subtext’s sleuth made three phone calls under three different guises to get some fundamental questions answered. Before we start, subtext wishes to make clear that the staff at the other end of the line were at all times helpful, friendly, professional, and working very, very hard with very little material. Here’s what we learned.



Our first ‘caller’ wanted to know about provisions for disabled students. Basic things, like disability support services, SpLD assessments, provision for targeted learning support, that any university worth its salt is going to have. At present, nothing whatsoever is in place to deal with any of these issues. UA92 does ‘aim to be’ an inclusive university that does not discriminate against students based on their abilities (although its obsession with physical fitness using lean, athletic looking types in its marketing might be somewhat alienating to those of us who can’t ‘Feel The Burn’ quite as easily as others), and is ‘sure’ that all of this will be in place by the time applications open. This suggests that the senior management team hasn’t even begun to think about it, and while they do ostensibly have over a year to put it in place before students arrive, UA92’s call handlers surely don’t want to have to be speaking in terms of ‘plans’ and ‘aims’ two months before applications open. Such a vague set of aims and objectives in the place of a robust strategy is also not going to go down well with Trafford’s new local administration, who are seeking to review all of Gary’s plans before giving him the nod to lay the first brick.
Our next caller, seeking to study journalism, wanted to know what sorts of placements Gary had to offer him.

The first issue, not to put too fine a point on it, is that UA92 does not have even close to enough exciting placements to offer to prospective students. At present, they are only able to confidently state that Microsoft and Lancashire Cricket Club (both of whom are partners) will be offering placements. Is somebody with an interest in studying journalism going to be enticed by the opportunity to cut their teeth at Lancashire Cricket Club? No, and our ‘caller’ made that clear. At present, UA92 has no relationship to boast of with any of the innumerable media organisations operating within Manchester, and given that other universities in the area already have direct lines and fruitful relationships with the big swingers in media city, it’s not going to be logistically easy to get busy media organisations like the BBC to take a plethora of students on placements, let alone to ask them to help design the curriculum …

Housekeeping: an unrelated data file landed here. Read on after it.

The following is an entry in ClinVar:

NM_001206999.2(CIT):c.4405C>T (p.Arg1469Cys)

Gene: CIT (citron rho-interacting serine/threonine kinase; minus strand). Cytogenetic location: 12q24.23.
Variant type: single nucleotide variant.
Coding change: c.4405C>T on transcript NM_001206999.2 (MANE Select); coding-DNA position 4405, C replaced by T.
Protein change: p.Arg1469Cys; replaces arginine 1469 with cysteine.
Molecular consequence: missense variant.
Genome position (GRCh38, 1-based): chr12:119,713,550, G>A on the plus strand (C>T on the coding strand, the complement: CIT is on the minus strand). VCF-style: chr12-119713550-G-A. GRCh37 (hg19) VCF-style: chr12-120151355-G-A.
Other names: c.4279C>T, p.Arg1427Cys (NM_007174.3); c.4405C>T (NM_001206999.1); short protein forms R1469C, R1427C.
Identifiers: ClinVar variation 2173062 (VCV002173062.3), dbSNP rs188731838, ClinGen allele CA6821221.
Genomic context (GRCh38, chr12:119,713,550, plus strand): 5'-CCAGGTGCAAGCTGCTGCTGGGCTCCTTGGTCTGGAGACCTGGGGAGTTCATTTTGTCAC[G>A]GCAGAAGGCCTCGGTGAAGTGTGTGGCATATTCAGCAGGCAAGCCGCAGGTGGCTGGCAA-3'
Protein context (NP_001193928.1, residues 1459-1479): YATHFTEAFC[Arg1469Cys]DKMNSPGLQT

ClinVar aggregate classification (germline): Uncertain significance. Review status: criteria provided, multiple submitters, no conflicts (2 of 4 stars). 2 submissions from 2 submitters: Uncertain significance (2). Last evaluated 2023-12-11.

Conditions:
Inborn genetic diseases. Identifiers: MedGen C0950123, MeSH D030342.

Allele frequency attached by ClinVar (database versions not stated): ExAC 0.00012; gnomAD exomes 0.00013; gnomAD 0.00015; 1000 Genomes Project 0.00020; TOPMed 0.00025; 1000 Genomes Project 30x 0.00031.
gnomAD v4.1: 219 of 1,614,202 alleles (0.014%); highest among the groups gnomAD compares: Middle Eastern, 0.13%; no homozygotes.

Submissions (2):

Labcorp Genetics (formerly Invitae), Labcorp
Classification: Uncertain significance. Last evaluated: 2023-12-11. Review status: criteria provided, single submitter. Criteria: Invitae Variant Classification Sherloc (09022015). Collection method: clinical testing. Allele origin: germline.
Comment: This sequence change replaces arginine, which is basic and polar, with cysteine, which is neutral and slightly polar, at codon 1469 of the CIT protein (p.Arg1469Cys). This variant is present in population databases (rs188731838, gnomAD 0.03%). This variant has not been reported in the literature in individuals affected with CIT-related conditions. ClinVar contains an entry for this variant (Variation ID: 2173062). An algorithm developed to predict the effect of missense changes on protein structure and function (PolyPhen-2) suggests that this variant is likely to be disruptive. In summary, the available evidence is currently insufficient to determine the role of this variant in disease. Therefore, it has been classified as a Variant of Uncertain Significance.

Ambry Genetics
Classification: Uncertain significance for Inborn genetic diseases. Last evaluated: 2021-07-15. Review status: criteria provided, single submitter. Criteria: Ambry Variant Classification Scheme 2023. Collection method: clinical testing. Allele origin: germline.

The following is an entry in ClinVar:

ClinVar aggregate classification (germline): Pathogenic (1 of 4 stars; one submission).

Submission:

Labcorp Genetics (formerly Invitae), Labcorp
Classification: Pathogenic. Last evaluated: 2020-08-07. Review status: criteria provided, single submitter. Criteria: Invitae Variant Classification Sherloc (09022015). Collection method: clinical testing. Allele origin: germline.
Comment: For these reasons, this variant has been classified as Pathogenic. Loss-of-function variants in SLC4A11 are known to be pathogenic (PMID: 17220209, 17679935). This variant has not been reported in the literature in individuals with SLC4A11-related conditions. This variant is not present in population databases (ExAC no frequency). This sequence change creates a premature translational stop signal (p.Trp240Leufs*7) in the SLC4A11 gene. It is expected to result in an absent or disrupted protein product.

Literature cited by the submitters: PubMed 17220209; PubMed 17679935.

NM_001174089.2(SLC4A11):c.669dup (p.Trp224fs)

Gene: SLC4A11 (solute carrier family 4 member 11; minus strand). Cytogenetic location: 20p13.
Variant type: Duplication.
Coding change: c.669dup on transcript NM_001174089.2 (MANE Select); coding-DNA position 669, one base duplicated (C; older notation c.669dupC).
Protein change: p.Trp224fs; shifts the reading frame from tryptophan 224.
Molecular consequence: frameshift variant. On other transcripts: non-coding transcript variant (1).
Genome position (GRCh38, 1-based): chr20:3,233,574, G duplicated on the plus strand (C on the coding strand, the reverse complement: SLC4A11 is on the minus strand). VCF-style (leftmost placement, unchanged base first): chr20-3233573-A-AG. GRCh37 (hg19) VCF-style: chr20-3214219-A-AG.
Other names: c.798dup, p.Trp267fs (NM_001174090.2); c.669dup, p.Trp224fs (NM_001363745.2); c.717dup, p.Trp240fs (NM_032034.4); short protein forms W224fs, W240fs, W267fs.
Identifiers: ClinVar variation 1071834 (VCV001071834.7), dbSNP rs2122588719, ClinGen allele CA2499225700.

… Yes, UA92’s partners are expected to have a hand in ‘designing the curriculum’, although how anybody can be helping to develop the curriculum either at present or in the future, given that our curriculum was supposedly submitted for approval earlier this year, is anybody’s guess. subtext understands that QAA accepts curricula on a rolling basis, but it would be really helpful if the curriculum was set in stone before September, when UA92 is meant to start accepting applications.

Another logistically challenging (read: ill thought out) promise is that all students will undertake a paid placement. Unlike paid placements at Lancaster, which are taken up during sandwich years, UA92 placements will be woven into the course. It’s not quite up there with a paid year in industry, but it’s not uncommon for a work placement to form part of a module. What is uncommon is for vocational placements woven into a course to be paid. This adds an extra layer of complexity to Gary’s already vexing workload – he not only has to convince a hell of a lot of people to take on his students as part of a course and provide an experience in line with a curriculum and learning outcomes, he’s going to have to convince them to pay students for the privilege.